After arriving at our new home, we were visited by Leilehua Yuen, a cultural practitioner we have been fortunate to meet with each year. This year we learned how to make traditional leis (see video and photos) and learned a "mele" (chant) and corresponding hula about Pele, the goddess of volcanoes, among other things.

We then visited the Jaggar Museum to learn a bit about the volcano and view the crater. Fortunately, the lava level has risen in the past two days and we were able to see some bubbling and splattering (from a safe distance, of course). After a walk to dinner along the caldera's edge we returned to view the crater at night. 

Tomorrow we are looking forward to a hike through Kilauea Iki crater, a 'mini' eruption that occurred in 1959, and a visit to a few other highlights of Volcanoes National Park.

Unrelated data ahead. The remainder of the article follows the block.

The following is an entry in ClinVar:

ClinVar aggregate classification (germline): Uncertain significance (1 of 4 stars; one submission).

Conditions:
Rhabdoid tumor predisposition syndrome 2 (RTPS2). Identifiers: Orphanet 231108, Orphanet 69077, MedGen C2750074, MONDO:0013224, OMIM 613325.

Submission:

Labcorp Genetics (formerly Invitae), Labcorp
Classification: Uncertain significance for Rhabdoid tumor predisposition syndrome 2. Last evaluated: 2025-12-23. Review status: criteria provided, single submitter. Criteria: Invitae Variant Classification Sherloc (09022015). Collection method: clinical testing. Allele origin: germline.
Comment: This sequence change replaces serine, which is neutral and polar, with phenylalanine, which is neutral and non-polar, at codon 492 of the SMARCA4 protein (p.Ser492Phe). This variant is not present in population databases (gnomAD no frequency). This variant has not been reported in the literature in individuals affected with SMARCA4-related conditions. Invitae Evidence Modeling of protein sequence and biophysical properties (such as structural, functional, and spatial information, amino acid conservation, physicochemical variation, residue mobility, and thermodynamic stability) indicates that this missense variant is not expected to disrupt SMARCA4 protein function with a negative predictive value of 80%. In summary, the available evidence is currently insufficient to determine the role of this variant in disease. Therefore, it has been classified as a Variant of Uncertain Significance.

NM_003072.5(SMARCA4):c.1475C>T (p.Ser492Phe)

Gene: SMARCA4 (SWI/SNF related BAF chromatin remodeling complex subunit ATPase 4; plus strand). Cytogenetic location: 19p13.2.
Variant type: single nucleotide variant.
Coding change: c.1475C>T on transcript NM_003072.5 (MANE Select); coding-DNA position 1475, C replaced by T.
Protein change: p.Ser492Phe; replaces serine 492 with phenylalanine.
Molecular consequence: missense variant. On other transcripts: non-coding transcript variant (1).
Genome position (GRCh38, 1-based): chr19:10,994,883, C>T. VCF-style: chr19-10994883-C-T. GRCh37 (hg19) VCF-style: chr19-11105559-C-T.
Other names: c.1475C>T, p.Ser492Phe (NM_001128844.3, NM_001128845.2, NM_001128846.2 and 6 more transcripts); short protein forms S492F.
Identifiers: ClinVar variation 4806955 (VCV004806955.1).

Exploring through Snorkeling
Christopher Hurtgen

The class continued it study of Hawaiian marine life.

Aloha - today brought us back to the water and even more surprises. Perhaps the greatest was a 4-foot white-tipped reef shark spotted and a "fish ball" – that's what we're calling a large school of Hawaiian flagtail fish swimming in a circular pattern about 50 feet in diameter. It was amazing! We stayed a safe distance from the reef shark but swam right into the school of fish (these were not in proximity to each other...)

This evening we're finishing up some reading and writing as well as packing up for our early departure from Waikoloa Village. We'll be heading to Volcano (the town, the National Park, and the actual volcano) for our final days on the island.

Time flies when we're having fun!

Eating and Hiking the Waiakea Forest Reserve
Christopher Hurtgen

9th grade ate, hiked and snorkeled as they headed into their second week of study in Hawaii

Today was for the birds! And fish! And eating!